The U.S. Republican has, since his shock election victory in November over Democrat Hillary Clinton, called into question the "One China" policy that Washington has adhered to for decades.
His pick for secretary of state, former Exxon Mobil CEO Rex Tillerson, also told a confirmation hearing that Beijing's militarisation of reclaimed islands in the disputed waters of the South China Sea must be stopped.
That is music to the ears of the foreign policy establishment in New Delhi, as are Trump's tentative - albeit in Washington controversial - overtures towards Russia's President Vladimir Putin, whom Modi on Tuesday called "an abiding friend".
Modi was addressing the second annual Raisina Dialogue, a geopolitical gathering in New Delhi sponsored by India's foreign ministry and the Observer Research Foundation, a think tank, that is competing for attention with the higher-profile World Economic Forum in Davos, Switzerland.
Speaking in Davos, Chinese President Xi Jinping avoided mention of Trump and instead mounted a vigorous defence of free trade that the American president-elect has vowed to roll back to protect U.S. jobs.
Although many of the guests in New Delhi were former, rather than current prime ministers, they did include the top U.S. naval commander in the Pacific, Admiral Harry Harris.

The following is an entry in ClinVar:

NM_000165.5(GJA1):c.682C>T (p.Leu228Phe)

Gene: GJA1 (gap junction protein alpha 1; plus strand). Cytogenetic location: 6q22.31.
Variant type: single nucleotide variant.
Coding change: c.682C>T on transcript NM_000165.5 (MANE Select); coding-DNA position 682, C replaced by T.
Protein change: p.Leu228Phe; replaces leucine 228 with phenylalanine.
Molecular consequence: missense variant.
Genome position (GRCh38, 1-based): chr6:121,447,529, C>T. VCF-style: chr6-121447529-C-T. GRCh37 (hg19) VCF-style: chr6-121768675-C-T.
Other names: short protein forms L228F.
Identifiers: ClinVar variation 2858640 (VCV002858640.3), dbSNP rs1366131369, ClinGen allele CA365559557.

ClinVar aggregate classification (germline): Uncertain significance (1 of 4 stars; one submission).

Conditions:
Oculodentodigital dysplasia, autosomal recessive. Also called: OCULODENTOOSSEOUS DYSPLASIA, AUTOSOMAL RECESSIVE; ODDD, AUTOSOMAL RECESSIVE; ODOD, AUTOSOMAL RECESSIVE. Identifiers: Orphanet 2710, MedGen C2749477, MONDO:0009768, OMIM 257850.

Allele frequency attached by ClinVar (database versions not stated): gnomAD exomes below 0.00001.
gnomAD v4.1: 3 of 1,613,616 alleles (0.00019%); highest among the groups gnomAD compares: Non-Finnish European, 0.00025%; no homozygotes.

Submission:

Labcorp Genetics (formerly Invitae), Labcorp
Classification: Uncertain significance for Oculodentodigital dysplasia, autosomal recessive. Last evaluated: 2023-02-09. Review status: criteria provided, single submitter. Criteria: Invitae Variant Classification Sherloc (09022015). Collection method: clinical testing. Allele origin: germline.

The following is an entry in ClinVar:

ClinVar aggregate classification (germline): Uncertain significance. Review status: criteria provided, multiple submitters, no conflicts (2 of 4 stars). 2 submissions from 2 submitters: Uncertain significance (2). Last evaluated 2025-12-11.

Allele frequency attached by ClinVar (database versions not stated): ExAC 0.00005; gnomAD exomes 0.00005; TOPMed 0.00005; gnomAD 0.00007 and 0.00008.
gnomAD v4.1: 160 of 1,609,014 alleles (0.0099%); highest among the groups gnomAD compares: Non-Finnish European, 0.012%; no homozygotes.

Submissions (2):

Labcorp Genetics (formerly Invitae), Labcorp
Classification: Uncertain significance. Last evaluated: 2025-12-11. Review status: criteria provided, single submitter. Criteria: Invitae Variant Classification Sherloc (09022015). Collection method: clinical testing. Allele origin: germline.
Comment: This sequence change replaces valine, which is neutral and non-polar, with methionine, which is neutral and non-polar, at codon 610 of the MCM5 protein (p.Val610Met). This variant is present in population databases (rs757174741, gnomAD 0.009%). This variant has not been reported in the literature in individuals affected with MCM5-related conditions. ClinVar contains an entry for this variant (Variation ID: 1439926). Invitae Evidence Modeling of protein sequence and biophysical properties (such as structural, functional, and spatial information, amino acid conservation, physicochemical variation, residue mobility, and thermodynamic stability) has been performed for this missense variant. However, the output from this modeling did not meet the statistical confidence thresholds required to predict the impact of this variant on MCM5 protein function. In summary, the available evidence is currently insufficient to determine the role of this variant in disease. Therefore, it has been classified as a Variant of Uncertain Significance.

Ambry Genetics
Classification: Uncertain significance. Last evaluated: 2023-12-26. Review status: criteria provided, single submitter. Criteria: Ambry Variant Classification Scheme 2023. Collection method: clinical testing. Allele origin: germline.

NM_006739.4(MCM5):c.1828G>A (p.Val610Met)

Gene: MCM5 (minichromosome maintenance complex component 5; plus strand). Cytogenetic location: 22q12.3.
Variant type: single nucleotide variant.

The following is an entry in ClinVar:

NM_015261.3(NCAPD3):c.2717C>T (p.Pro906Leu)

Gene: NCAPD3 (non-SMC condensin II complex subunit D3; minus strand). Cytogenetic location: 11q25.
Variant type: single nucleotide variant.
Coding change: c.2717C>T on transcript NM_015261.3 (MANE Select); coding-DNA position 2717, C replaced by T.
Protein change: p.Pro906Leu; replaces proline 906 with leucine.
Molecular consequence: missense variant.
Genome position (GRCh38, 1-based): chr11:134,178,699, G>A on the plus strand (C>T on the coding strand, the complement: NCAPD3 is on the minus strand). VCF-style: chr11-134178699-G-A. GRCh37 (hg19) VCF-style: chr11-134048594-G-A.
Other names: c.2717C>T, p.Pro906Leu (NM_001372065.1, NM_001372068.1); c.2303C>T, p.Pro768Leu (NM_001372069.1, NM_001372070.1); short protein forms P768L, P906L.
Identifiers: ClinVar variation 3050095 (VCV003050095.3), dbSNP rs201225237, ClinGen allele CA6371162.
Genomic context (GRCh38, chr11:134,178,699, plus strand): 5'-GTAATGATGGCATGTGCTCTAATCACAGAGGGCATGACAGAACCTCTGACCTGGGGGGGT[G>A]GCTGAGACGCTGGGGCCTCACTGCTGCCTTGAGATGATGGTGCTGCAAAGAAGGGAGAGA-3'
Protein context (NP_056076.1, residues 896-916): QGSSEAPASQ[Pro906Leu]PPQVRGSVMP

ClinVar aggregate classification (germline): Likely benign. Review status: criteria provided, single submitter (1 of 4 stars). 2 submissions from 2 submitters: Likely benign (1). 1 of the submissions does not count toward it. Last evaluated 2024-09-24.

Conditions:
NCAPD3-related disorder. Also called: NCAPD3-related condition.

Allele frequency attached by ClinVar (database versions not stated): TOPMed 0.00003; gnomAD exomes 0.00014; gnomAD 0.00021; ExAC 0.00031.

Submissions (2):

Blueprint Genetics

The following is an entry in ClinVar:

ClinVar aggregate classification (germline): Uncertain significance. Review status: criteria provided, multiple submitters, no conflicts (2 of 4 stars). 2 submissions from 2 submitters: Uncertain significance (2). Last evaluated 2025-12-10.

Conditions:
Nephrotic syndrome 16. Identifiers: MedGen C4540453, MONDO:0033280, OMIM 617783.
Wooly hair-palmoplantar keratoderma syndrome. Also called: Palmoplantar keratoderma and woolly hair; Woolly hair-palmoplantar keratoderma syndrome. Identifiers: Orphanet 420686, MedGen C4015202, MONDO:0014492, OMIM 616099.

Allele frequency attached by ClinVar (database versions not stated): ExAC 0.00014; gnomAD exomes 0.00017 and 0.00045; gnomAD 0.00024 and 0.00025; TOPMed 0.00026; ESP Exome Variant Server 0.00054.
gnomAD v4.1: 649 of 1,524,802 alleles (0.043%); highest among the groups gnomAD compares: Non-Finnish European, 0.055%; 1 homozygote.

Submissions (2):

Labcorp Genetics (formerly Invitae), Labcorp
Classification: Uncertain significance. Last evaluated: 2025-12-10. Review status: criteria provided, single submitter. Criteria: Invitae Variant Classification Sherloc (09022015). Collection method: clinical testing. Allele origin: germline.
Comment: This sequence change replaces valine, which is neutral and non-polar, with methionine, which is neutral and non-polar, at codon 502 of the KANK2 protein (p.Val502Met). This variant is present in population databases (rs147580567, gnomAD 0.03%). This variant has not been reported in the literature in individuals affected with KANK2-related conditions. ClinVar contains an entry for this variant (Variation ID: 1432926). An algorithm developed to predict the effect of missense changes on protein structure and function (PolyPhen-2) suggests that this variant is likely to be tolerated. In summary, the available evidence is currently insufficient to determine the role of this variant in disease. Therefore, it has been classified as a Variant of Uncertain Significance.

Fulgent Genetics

Modi, elected on a nationalist platform in 2014, called for a rules-based security architecture in the Asia-Pacific that is "open, transparent, balanced and inclusive, and promote(s) dialogue and predictable behaviour rooted in international norms and respect for sovereignty."
That reflects not only India's concerns about the South China Sea, but fears that Beijing is threading a "string of pearls" in the Indian Ocean theatre by building strategic ports in countries like Sri Lanka, Pakistan and Djibouti on the eastern coast of Africa.
India has maritime interests in all directions that are "strategic and significant", said Modi, whose country is the world's fourth-largest oil importer and juts southward from the Eurasian landmass into the strategic shipping lane running from the Middle East to the rising economies of the Asia-Pacific.
"Primary responsibility for security in the Indian Ocean rests with those who live in this region," he said.
"Respecting freedom of navigation and adhering to international norms are essential for peace and growth in the larger and interlinked marine geography of the Indo-Pacific."